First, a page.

HomeCreativityIs Remote Work That Bad for Creativity?

Is Remote Work That Bad for Creativity?




Almost every news source I frequent is talking today about Bob Iger’s mandate for Disney hybrid employees to return to the office four days a week. Increased creativity and collaboration were cited as the reason.

Having spent nearly 25 years in the creative departments of advertising agencies and web boutiques, I can almost see the validity of that argument. Still, I don’t know how strong it is. As I think back to some of the better ideas I helped hatch in those days, proximity to other people in a designated space didn’t factor into the creative value of that idea.

Creative Collaboration: Where the Magic Happens

The ideas that come to mind were borne in two different ways: The first method involved semi-structured brainstorming sessions, often in a lounge area, over a couple of beers from the agency stockpile. These moments were magical and gave me pause in immediately dismissing this news as big business bluster. Moments like those are my favorite memories during my time in advertising, and they’re the thing that occasionally makes me nostalgic for my old career.

But most of the best ideas I was associated with came from a non-magical place. They started with a kick-off meeting, where an account strategist spent 20 minutes reading a document aloud that could have been emailed to all attendees. From there, I usually found a place away from my desk to brainstorm. If I had a writing partner assigned to me, we’d go off-site and talk over lunch, coffee, beer, or some such consumable. This would go on until a deliverable was made, and then it was presented.

I’m not unique in how I approached my work. Most great ideas aren’t created in a conference room or a cubicle. They are born in the wild. No reason to have to come into an office if you’re going to leave it to do your best work.

I’m curious about what hybrid and remote agency work is like post-pandemic. I haven’t seen any old friends or colleagues complain online that our changing views on work have killed their ability to do great, creative work. That tells me our current way of working isn’t affecting things too terribly.

We’re not saving lives here.

One of my favorite things to say to people getting too wound up in their thoughts about our latest effort to sell hamburgers or jeans was, “We’re not saving lives here.” I couldn’t use that phrase anymore after I joined Cerner in 2018.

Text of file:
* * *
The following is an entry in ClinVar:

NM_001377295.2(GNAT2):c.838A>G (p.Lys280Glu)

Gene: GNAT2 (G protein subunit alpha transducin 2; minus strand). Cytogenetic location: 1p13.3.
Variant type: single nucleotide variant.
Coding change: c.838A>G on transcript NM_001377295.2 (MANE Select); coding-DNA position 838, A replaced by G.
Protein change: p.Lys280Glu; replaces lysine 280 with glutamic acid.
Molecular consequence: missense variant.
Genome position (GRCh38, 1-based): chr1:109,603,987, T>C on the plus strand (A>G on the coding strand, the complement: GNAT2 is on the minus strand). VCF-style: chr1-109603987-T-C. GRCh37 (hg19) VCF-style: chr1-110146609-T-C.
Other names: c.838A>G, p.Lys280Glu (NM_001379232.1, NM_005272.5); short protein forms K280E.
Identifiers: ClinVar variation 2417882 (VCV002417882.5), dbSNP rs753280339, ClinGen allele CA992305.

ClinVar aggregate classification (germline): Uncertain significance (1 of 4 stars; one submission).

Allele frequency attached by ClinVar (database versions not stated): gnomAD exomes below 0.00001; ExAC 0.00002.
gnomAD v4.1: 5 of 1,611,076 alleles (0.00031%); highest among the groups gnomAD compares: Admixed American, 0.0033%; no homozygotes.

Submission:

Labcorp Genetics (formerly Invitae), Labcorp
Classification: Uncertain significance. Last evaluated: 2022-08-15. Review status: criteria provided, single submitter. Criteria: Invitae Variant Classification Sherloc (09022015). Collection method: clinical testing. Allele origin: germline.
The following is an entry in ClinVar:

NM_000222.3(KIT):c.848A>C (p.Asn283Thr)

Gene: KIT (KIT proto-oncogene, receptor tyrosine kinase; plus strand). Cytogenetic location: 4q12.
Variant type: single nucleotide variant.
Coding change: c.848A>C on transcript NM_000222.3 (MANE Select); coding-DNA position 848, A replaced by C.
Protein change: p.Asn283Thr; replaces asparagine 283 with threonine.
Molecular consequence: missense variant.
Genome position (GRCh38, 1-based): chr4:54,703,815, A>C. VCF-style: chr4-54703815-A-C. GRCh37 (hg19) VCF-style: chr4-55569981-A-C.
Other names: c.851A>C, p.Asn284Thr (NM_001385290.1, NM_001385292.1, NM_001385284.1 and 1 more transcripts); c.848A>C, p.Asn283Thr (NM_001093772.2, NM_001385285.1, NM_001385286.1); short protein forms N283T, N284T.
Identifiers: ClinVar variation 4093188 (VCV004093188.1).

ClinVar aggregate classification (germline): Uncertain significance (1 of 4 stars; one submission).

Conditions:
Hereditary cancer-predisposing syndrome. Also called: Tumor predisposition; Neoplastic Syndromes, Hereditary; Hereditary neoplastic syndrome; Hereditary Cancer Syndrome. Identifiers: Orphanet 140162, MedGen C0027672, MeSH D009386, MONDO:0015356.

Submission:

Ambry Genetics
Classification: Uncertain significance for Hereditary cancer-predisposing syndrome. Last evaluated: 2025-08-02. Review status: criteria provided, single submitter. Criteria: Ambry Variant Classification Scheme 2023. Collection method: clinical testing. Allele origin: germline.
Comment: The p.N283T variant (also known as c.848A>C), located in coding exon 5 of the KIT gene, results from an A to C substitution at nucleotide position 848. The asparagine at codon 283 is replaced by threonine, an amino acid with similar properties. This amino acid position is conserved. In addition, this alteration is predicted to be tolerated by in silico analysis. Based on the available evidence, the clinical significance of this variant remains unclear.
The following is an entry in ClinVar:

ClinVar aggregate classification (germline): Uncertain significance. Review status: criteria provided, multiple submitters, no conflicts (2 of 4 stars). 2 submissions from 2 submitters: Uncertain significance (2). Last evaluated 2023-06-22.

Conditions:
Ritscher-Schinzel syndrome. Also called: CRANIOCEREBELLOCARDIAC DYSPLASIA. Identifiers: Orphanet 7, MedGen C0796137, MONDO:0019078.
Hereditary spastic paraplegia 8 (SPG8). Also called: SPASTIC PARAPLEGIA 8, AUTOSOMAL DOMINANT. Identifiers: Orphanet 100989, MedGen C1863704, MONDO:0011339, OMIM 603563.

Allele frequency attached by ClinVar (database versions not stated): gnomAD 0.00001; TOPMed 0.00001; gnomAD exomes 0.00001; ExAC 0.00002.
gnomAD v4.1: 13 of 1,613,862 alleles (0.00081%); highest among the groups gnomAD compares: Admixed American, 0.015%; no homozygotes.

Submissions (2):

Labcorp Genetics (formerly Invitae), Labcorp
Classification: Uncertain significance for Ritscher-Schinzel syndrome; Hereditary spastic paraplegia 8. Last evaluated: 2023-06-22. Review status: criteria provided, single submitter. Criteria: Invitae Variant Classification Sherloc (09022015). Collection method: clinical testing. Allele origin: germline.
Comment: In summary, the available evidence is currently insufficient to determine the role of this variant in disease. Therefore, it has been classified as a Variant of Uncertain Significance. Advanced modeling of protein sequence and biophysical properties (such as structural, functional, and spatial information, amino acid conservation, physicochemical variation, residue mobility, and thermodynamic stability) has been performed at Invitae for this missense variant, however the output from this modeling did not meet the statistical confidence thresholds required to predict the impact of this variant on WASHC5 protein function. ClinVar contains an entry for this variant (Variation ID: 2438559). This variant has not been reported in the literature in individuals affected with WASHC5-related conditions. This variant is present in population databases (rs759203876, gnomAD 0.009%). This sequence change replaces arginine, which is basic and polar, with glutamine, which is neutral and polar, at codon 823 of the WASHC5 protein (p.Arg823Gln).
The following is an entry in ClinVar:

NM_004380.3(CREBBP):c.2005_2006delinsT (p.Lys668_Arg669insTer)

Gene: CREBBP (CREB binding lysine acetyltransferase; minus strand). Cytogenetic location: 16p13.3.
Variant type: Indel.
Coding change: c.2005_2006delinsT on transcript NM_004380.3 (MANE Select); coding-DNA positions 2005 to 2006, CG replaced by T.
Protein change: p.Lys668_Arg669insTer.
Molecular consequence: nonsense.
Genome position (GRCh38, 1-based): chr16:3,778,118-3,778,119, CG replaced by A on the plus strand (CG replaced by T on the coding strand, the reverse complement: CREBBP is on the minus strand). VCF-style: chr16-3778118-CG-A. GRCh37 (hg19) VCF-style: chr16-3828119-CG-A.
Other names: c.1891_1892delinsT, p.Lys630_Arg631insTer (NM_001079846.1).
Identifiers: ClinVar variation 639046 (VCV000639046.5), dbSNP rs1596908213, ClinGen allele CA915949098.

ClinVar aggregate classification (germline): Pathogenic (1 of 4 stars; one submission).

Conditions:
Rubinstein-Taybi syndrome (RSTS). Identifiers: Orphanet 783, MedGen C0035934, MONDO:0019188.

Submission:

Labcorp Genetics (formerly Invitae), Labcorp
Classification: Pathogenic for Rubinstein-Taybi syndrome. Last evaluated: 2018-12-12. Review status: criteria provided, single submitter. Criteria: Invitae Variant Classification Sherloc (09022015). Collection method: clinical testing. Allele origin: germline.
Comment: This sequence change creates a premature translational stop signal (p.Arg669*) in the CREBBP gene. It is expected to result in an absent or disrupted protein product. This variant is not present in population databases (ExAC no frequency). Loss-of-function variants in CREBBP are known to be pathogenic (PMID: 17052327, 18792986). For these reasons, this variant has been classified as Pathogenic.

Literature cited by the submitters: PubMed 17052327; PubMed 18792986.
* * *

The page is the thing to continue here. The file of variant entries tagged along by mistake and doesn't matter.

User experience design for electronic health record software is not “creative” work. At least not in the sense I was used to. Our work is safe because our software must be safe and reliable. Lives are in the balance. But, to make it easier for healthcare providers to help us live healthy lives, we trade the word “creativity” for “innovation.” How can we leverage new technologies and knowledge that help others live their best lives?

The stakes are different, but the overall creative process isn’t. Our best ideas for improving our products haven’t happened in conference rooms. Even before the pandemic, the best ideas came from solitary thinking or off-site collaboration. Remote work didn’t hinder us in any way. On the contrary, I’d argue that it has improved the ability to think in some cases.

So, I can’t buy “creativity and collaboration” as a reason to force workers back into the office. Looking at this declaration, along with Elon Musk’s similar mandate at Twitter, I think it comes down to the old mega-CEO trifecta:

  1. A power trip fueled by that one hug that mommy didn’t give
  2. The dilemma of wasted dollars on real estate upkeep
  3. The fear that their cozy, familiar world of having control over the employees that they can see has gone away for good

I feel fortunate to work at a place that sees offices as tools to use when needed. Of course, now that we’re part of one of the largest tech companies in the world, I wouldn’t be surprised if we received similar instructions should Disney’s mandate cause other corporations to get bolder in their work-in-office demands. But I don’t see that happening soon. We’re creating and innovating as much as we ever have, and if reducing real estate footprints allows us to continue, I think we’re OK.

That brings me to my recurring thought, “What the hell do we do with all these empty office buildings?” But that’s a mind twister for another time.

Previous article
Next article

Jeremy Fuksa

Designer and Broadcaster

Jeremy has spent nearly 30 years making things for the Internet, but he's not done chewing on the internet's scenery. Learn more about him here.

Recent Posts

Skip to content